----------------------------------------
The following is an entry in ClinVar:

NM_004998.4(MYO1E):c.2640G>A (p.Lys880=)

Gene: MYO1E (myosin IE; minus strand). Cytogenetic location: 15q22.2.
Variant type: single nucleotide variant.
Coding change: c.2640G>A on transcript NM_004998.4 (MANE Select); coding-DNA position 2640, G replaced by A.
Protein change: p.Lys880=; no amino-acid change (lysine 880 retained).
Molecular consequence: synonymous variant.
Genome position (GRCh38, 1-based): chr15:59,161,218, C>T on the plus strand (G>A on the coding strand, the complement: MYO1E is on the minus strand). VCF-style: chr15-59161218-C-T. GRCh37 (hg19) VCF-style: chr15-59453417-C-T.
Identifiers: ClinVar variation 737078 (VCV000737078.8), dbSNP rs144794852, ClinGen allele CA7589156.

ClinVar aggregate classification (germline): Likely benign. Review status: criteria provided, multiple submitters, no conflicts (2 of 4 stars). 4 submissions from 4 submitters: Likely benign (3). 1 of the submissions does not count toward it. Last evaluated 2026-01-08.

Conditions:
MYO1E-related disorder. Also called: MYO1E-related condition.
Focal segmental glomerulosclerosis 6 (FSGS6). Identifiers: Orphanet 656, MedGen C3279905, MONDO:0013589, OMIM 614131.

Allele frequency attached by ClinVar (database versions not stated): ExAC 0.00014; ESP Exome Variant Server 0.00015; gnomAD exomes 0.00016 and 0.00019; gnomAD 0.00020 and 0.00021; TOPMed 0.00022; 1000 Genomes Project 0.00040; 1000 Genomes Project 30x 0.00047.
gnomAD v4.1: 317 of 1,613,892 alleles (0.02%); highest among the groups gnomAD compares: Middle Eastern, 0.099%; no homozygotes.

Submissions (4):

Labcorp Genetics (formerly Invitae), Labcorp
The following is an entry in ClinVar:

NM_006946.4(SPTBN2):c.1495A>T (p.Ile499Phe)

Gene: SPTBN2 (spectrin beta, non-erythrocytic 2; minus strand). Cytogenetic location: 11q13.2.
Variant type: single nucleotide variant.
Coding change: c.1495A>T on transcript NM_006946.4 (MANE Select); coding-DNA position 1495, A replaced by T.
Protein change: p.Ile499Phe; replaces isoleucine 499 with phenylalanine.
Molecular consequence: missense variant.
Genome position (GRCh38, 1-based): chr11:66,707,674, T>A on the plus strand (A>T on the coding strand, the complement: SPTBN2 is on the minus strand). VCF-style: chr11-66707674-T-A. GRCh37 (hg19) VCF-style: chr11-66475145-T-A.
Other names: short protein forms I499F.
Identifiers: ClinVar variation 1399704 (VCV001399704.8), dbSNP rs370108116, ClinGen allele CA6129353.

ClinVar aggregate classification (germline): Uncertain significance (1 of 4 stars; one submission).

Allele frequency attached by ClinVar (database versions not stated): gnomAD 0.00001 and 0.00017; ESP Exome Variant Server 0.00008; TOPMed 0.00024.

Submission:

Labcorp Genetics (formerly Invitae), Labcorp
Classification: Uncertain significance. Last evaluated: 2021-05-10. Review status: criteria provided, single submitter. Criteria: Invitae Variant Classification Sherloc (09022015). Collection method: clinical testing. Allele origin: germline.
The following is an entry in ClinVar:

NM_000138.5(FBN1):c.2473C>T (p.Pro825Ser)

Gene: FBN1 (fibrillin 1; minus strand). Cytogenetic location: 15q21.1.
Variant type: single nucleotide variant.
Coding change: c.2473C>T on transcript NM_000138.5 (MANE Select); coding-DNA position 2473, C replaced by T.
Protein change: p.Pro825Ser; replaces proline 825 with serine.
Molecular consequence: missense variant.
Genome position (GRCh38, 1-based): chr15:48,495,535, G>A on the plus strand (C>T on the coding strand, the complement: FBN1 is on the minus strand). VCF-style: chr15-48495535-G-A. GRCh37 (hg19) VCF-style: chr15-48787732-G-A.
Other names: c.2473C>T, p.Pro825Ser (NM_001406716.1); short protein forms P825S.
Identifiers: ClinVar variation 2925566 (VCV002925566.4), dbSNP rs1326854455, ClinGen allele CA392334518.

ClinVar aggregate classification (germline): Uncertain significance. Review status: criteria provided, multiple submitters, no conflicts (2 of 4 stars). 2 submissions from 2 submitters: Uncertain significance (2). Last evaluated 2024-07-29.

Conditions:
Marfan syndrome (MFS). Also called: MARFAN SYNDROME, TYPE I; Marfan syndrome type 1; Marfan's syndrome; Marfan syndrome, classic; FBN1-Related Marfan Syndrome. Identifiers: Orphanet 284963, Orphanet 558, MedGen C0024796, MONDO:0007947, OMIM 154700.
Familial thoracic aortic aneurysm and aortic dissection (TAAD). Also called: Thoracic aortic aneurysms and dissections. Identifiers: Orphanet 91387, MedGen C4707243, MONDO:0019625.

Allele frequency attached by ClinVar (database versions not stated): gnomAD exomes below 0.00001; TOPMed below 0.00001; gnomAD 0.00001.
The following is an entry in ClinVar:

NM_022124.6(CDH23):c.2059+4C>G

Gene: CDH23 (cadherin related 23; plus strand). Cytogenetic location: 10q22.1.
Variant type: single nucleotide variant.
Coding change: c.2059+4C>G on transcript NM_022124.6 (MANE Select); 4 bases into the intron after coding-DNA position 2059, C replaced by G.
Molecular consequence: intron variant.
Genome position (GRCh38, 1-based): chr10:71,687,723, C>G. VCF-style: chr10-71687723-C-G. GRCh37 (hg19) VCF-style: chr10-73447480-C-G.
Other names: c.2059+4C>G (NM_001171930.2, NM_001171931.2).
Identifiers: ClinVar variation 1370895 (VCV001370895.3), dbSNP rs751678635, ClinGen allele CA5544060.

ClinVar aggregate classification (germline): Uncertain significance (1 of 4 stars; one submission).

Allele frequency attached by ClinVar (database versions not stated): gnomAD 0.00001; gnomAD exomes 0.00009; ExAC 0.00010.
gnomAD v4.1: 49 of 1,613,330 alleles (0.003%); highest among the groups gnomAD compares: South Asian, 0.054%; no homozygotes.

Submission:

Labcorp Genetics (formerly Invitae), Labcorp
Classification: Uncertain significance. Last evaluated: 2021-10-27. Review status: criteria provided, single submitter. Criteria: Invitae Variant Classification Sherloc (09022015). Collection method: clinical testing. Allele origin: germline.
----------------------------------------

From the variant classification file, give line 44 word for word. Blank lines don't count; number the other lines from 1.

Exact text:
Conditions: